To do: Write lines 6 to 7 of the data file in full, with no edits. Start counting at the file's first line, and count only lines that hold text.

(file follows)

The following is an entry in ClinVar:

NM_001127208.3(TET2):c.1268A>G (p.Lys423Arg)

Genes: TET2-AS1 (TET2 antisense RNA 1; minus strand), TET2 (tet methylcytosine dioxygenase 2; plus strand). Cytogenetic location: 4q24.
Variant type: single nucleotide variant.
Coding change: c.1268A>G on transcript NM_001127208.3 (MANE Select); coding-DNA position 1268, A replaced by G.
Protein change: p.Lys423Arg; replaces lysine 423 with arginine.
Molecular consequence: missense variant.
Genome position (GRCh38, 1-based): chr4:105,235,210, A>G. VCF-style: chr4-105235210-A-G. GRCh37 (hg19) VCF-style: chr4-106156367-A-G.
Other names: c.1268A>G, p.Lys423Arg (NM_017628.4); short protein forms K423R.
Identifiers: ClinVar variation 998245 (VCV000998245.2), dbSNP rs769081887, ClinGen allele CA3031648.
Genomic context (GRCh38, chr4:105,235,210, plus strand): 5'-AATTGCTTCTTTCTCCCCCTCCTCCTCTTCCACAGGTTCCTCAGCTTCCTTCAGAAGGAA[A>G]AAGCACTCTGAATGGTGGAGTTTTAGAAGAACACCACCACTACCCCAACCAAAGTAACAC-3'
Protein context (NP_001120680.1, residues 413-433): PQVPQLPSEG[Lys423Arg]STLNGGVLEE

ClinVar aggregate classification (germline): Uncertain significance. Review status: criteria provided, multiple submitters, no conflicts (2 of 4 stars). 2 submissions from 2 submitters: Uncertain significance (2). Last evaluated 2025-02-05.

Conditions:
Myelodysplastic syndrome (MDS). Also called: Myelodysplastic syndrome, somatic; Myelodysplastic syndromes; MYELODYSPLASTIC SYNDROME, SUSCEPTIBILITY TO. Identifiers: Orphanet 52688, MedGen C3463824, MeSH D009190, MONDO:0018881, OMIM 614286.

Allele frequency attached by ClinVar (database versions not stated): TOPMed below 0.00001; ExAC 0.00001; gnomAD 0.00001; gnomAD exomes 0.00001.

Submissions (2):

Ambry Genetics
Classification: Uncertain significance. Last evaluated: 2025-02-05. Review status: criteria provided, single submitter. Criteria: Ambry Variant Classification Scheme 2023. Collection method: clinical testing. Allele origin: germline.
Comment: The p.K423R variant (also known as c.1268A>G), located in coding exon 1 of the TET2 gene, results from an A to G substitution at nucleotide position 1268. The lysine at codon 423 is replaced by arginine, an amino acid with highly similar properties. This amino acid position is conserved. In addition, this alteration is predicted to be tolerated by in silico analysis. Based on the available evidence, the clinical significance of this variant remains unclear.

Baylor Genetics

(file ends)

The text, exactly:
Protein change: p.Lys423Arg; replaces lysine 423 with arginine.
Molecular consequence: missense variant.